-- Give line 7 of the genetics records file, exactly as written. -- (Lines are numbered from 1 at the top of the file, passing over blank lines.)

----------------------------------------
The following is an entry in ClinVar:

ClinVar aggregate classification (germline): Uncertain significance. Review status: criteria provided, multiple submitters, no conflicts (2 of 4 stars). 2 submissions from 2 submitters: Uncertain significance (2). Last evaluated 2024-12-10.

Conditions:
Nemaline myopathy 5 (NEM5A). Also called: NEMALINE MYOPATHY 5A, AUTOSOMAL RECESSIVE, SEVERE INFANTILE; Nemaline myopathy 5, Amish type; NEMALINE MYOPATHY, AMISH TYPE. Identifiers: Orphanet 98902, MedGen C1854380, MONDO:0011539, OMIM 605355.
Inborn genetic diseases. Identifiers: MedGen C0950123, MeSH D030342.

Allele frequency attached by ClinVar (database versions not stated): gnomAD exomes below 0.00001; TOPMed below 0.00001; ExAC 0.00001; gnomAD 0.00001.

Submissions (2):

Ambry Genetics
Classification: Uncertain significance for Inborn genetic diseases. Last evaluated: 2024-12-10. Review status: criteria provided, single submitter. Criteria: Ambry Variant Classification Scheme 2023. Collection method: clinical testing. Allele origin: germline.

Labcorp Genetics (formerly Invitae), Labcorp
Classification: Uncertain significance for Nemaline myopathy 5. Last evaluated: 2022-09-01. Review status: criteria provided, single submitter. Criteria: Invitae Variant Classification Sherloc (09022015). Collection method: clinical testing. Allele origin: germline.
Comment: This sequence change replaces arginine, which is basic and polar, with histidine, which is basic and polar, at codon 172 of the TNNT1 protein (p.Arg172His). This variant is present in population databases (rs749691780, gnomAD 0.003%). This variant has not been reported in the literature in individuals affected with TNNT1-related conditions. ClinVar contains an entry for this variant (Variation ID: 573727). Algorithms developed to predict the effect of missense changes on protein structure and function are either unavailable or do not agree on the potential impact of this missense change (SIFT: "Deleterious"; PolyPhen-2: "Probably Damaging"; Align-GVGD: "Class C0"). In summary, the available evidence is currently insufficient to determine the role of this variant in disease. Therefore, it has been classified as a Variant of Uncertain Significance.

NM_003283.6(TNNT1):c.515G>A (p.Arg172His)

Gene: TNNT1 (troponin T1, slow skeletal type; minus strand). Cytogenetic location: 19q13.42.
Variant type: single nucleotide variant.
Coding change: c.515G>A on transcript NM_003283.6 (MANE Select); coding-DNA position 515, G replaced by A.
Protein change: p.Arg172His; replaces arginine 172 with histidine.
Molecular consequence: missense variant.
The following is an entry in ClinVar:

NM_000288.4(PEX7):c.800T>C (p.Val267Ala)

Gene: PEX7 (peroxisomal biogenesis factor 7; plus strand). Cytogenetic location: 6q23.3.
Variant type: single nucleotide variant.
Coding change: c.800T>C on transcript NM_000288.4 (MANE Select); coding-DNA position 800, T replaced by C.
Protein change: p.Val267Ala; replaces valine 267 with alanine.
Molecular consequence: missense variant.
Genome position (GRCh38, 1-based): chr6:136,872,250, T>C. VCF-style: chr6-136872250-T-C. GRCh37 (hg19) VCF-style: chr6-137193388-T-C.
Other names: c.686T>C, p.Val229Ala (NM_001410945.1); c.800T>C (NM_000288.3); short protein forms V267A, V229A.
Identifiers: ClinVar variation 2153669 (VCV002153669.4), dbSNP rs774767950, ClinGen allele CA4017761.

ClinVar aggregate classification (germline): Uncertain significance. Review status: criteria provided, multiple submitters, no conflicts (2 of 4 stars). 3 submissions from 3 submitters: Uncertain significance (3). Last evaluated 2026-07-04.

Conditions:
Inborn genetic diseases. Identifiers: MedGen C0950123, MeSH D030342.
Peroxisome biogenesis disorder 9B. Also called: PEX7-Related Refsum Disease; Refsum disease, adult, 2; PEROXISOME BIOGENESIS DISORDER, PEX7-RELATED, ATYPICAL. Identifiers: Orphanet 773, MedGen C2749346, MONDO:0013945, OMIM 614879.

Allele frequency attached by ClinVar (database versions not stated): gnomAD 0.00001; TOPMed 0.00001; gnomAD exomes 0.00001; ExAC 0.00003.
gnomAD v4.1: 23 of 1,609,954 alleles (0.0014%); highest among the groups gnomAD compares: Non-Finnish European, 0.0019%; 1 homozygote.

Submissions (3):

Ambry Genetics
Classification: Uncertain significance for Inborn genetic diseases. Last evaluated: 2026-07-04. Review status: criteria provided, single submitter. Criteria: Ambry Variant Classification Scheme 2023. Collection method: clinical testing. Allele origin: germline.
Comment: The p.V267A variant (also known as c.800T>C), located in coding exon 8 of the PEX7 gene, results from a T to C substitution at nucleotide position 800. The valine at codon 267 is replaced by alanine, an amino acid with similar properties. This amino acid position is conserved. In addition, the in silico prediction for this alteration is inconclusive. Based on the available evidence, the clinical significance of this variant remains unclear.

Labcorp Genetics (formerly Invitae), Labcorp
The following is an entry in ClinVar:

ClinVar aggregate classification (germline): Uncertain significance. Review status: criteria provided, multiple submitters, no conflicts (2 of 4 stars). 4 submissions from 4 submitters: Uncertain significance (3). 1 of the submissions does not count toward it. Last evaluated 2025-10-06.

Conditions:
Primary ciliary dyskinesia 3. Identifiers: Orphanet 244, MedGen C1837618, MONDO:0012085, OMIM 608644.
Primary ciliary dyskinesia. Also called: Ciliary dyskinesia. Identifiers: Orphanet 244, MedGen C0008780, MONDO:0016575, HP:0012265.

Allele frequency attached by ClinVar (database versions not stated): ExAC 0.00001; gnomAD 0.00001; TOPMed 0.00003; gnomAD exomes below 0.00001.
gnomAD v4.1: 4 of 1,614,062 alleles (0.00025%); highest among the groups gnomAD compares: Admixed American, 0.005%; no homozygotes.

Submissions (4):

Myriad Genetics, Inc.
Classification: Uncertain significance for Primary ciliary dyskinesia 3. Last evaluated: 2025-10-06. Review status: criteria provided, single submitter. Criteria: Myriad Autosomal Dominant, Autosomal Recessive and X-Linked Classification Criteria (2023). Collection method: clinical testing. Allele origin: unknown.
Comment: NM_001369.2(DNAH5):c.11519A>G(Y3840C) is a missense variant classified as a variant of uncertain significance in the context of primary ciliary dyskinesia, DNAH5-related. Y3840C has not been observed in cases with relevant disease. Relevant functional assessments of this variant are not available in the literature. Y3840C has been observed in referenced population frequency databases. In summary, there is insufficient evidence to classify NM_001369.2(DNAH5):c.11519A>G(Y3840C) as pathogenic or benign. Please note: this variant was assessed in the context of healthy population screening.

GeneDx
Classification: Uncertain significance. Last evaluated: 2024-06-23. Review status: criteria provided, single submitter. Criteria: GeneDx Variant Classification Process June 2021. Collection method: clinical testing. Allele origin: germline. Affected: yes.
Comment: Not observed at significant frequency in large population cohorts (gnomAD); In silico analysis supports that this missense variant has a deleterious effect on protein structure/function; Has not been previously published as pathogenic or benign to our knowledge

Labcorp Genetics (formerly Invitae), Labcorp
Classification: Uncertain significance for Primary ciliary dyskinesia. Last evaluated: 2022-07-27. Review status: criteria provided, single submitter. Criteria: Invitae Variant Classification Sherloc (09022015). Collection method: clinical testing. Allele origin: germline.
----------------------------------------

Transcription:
Submissions (2):